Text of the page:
Effects of Disease Type and Latency on the Value of Mortality Risk

33 Pages Posted: 16 Oct 2003 Last revised: 19 Sep 2009

See all articles by Jin‐Tan Liu

Jin‐Tan Liu

National Taiwan University - Department of Economics; National Bureau of Economic Research (NBER)

James K. Hammitt

Harvard University

Date Written: October 2003

Abstract

We evaluate the effects of disease type and latency on willingness to pay (WTP) to reduce environmental risks of chronic, degenerative disease. Using contingent-valuation data collected from approximately 1,200 respondents in Taiwan, we find that WTP declines with latency between exposure to environmental contaminants and manifestation of any resulting disease, at a 1.5 percent annual rate for a 20 year latency period. WTP to reduce the risk of cancer is estimated to be about one-third larger than WTP to reduce risk of a similar chronic, degenerative disease. The value of risk reduction also depends on the affected organ, environmental pathway, or payment mechanism: estimated WTP to reduce the risk of lung disease due to industrial air pollution is twice as large as WTP to reduce the risk of liver disease due to contaminated drinking water.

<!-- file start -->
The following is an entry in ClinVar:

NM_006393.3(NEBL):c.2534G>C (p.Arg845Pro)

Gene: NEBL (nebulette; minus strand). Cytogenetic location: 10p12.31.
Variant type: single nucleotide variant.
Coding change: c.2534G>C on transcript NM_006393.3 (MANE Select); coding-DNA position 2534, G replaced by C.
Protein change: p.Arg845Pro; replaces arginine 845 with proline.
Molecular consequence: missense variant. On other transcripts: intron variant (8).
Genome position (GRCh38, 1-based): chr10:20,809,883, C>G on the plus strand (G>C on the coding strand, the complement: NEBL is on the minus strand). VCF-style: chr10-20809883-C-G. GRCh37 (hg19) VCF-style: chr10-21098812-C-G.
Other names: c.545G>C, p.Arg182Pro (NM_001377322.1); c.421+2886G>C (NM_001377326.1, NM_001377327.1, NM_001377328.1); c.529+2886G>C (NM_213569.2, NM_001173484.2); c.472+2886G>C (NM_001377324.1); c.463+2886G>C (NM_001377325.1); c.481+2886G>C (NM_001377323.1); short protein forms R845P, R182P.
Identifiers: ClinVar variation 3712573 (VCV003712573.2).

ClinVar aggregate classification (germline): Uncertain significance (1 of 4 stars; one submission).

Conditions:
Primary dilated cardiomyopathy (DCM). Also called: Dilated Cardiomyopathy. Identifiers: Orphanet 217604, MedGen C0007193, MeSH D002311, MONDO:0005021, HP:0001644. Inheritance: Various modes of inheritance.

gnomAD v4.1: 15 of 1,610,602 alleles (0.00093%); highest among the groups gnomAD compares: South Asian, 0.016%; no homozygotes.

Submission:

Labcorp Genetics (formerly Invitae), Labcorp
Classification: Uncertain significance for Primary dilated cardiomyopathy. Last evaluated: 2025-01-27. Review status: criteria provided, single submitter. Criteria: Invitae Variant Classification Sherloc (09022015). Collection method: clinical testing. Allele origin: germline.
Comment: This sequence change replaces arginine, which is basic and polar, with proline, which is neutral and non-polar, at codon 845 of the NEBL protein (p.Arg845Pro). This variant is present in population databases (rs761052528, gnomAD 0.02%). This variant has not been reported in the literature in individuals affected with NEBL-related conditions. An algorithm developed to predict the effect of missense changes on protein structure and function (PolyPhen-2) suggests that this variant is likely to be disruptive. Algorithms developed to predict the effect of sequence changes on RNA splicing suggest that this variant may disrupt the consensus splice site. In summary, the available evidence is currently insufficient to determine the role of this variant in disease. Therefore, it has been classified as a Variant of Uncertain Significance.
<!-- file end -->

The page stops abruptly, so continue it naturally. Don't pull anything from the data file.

Suggested Citation

Liu, Jin-Tan and Hammitt, James K., Effects of Disease Type and Latency on the Value of Mortality Risk (October 2003). NBER Working Paper No. w10012. Available at SSRN: https://ssrn.com/abstract=453806

Jin-Tan Liu (Contact Author)

National Taiwan University - Department of Economics ( email )

21 Hsu-Chow Road
Taipei, 10020
Taiwan

National Bureau of Economic Research (NBER)

1050 Massachusetts Avenue
Cambridge, MA 02138
United States

James K. Hammitt

Harvard University ( email )

718 Huntington Avenue
Boston, MA 02115
United States
617-432-4343 (Phone)
617-432-0190 (Fax)

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